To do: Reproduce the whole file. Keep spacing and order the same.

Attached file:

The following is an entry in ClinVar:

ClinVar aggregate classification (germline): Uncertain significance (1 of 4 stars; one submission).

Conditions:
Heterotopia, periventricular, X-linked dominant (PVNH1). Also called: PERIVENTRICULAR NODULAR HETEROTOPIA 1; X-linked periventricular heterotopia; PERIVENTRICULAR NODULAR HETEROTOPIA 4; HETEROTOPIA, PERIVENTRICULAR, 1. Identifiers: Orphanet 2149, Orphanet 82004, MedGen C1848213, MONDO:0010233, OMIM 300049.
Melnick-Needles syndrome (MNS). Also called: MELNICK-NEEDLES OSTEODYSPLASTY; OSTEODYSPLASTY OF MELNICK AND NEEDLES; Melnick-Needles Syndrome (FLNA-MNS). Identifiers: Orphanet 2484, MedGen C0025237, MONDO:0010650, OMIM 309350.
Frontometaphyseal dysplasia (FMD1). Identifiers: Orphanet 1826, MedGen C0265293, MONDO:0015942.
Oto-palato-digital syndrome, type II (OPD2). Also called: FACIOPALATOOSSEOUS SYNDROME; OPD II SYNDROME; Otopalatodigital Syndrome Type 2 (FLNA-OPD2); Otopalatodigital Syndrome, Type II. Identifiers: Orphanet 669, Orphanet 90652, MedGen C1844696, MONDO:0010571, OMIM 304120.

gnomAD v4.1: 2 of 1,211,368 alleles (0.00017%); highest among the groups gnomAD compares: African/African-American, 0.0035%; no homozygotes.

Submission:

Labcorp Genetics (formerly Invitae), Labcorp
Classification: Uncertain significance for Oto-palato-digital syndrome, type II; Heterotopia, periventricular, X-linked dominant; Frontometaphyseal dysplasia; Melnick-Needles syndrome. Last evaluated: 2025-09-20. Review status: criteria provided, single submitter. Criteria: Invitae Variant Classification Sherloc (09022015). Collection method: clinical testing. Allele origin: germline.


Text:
The following is an entry in ClinVar:

ClinVar aggregate classification (germline): Uncertain significance (1 of 4 stars; one submission).

Conditions:
Heterotopia, periventricular, X-linked dominant (PVNH1). Also called: PERIVENTRICULAR NODULAR HETEROTOPIA 1; X-linked periventricular heterotopia; PERIVENTRICULAR NODULAR HETEROTOPIA 4; HETEROTOPIA, PERIVENTRICULAR, 1. Identifiers: Orphanet 2149, Orphanet 82004, MedGen C1848213, MONDO:0010233, OMIM 300049.
Melnick-Needles syndrome (MNS). Also called: MELNICK-NEEDLES OSTEODYSPLASTY; OSTEODYSPLASTY OF MELNICK AND NEEDLES; Melnick-Needles Syndrome (FLNA-MNS). Identifiers: Orphanet 2484, MedGen C0025237, MONDO:0010650, OMIM 309350.
Frontometaphyseal dysplasia (FMD1). Identifiers: Orphanet 1826, MedGen C0265293, MONDO:0015942.
Oto-palato-digital syndrome, type II (OPD2). Also called: FACIOPALATOOSSEOUS SYNDROME; OPD II SYNDROME; Otopalatodigital Syndrome Type 2 (FLNA-OPD2); Otopalatodigital Syndrome, Type II. Identifiers: Orphanet 669, Orphanet 90652, MedGen C1844696, MONDO:0010571, OMIM 304120.

gnomAD v4.1: 2 of 1,211,368 alleles (0.00017%); highest among the groups gnomAD compares: African/African-American, 0.0035%; no homozygotes.

Submission:

Labcorp Genetics (formerly Invitae), Labcorp
Classification: Uncertain significance for Oto-palato-digital syndrome, type II; Heterotopia, periventricular, X-linked dominant; Frontometaphyseal dysplasia; Melnick-Needles syndrome. Last evaluated: 2025-09-20. Review status: criteria provided, single submitter. Criteria: Invitae Variant Classification Sherloc (09022015). Collection method: clinical testing. Allele origin: germline.